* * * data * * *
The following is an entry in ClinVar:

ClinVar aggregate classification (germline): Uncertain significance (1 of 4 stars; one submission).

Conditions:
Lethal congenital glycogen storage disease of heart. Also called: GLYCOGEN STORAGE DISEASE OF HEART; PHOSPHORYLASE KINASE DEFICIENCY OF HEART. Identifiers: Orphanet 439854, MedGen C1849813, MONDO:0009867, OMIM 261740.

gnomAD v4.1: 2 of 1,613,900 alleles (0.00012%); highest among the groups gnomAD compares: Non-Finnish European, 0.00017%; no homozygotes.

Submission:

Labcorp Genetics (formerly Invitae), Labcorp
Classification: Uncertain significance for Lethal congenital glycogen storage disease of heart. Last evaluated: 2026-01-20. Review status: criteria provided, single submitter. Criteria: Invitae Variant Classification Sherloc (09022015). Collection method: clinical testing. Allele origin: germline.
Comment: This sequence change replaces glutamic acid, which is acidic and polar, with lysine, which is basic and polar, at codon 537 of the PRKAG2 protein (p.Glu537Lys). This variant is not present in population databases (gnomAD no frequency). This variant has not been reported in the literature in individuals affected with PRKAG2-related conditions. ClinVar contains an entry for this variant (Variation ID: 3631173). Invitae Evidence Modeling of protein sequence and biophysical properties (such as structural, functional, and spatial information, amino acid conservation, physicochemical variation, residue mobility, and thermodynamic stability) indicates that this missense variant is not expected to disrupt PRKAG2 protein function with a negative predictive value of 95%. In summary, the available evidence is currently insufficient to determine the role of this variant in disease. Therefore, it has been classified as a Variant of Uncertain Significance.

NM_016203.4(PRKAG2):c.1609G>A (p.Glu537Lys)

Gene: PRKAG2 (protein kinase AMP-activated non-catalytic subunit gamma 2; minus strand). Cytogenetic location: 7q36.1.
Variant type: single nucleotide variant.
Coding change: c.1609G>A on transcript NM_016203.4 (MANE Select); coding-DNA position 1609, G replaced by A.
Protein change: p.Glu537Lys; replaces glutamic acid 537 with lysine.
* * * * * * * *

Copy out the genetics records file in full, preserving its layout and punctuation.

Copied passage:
The following is an entry in ClinVar:

ClinVar aggregate classification (germline): Uncertain significance (1 of 4 stars; one submission).

Conditions:
Lethal congenital glycogen storage disease of heart. Also called: GLYCOGEN STORAGE DISEASE OF HEART; PHOSPHORYLASE KINASE DEFICIENCY OF HEART. Identifiers: Orphanet 439854, MedGen C1849813, MONDO:0009867, OMIM 261740.

gnomAD v4.1: 2 of 1,613,900 alleles (0.00012%); highest among the groups gnomAD compares: Non-Finnish European, 0.00017%; no homozygotes.

Submission:

Labcorp Genetics (formerly Invitae), Labcorp
Classification: Uncertain significance for Lethal congenital glycogen storage disease of heart. Last evaluated: 2026-01-20. Review status: criteria provided, single submitter. Criteria: Invitae Variant Classification Sherloc (09022015). Collection method: clinical testing. Allele origin: germline.
Comment: This sequence change replaces glutamic acid, which is acidic and polar, with lysine, which is basic and polar, at codon 537 of the PRKAG2 protein (p.Glu537Lys). This variant is not present in population databases (gnomAD no frequency). This variant has not been reported in the literature in individuals affected with PRKAG2-related conditions. ClinVar contains an entry for this variant (Variation ID: 3631173). Invitae Evidence Modeling of protein sequence and biophysical properties (such as structural, functional, and spatial information, amino acid conservation, physicochemical variation, residue mobility, and thermodynamic stability) indicates that this missense variant is not expected to disrupt PRKAG2 protein function with a negative predictive value of 95%. In summary, the available evidence is currently insufficient to determine the role of this variant in disease. Therefore, it has been classified as a Variant of Uncertain Significance.

NM_016203.4(PRKAG2):c.1609G>A (p.Glu537Lys)

Gene: PRKAG2 (protein kinase AMP-activated non-catalytic subunit gamma 2; minus strand). Cytogenetic location: 7q36.1.
Variant type: single nucleotide variant.
Coding change: c.1609G>A on transcript NM_016203.4 (MANE Select); coding-DNA position 1609, G replaced by A.
Protein change: p.Glu537Lys; replaces glutamic acid 537 with lysine.